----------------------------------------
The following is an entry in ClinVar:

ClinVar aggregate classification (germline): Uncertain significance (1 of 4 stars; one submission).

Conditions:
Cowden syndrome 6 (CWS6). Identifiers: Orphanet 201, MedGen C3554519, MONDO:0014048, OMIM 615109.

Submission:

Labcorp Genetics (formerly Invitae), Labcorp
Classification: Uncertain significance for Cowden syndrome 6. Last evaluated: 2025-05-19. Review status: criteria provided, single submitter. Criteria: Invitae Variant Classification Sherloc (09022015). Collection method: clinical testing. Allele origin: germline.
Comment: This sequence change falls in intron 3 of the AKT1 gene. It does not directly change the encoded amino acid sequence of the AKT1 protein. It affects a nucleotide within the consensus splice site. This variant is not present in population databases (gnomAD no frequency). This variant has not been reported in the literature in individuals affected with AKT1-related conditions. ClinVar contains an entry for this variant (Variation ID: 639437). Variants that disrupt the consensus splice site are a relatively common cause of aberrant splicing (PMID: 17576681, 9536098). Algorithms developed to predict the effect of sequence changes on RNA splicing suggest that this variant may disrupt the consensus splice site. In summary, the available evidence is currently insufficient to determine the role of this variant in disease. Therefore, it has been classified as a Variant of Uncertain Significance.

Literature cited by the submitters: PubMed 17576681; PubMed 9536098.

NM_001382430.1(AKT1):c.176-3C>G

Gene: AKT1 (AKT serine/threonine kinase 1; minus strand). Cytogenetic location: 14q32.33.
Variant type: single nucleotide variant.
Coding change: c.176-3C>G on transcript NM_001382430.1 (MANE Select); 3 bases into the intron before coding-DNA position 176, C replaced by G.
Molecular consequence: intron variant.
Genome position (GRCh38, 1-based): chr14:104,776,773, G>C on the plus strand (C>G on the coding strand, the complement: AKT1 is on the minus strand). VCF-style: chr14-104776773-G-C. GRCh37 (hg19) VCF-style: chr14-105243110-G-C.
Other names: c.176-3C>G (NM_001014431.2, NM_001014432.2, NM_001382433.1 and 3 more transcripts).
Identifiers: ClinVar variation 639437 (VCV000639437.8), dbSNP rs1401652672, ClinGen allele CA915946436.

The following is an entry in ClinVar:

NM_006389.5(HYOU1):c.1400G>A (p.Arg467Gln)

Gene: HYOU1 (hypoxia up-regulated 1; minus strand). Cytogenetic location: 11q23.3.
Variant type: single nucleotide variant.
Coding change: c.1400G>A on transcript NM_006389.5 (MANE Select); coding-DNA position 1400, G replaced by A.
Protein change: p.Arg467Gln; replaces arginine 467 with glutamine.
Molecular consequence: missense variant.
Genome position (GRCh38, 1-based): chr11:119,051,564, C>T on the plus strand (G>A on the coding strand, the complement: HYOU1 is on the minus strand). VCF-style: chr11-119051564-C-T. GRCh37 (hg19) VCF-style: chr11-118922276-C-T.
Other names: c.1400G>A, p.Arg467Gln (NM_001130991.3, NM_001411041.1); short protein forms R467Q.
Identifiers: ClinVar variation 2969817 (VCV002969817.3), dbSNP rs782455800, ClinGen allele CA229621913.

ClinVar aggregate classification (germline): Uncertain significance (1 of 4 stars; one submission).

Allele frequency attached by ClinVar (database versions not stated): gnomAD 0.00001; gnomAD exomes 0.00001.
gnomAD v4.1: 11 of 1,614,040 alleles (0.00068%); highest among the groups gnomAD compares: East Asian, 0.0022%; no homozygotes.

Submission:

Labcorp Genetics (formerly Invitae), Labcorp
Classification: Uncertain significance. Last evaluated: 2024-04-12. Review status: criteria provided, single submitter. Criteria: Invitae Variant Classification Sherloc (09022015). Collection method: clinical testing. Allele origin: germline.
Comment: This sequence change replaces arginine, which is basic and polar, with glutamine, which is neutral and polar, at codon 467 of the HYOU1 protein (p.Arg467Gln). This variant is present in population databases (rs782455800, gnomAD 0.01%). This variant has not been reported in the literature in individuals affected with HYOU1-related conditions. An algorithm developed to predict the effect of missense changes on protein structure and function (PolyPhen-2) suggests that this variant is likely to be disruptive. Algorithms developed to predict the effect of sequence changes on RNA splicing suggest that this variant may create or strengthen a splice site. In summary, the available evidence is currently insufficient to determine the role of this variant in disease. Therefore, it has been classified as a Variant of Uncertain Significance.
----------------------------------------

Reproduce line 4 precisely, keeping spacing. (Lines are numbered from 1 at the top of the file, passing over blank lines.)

Cowden syndrome 6 (CWS6). Identifiers: Orphanet 201, MedGen C3554519, MONDO:0014048, OMIM 615109.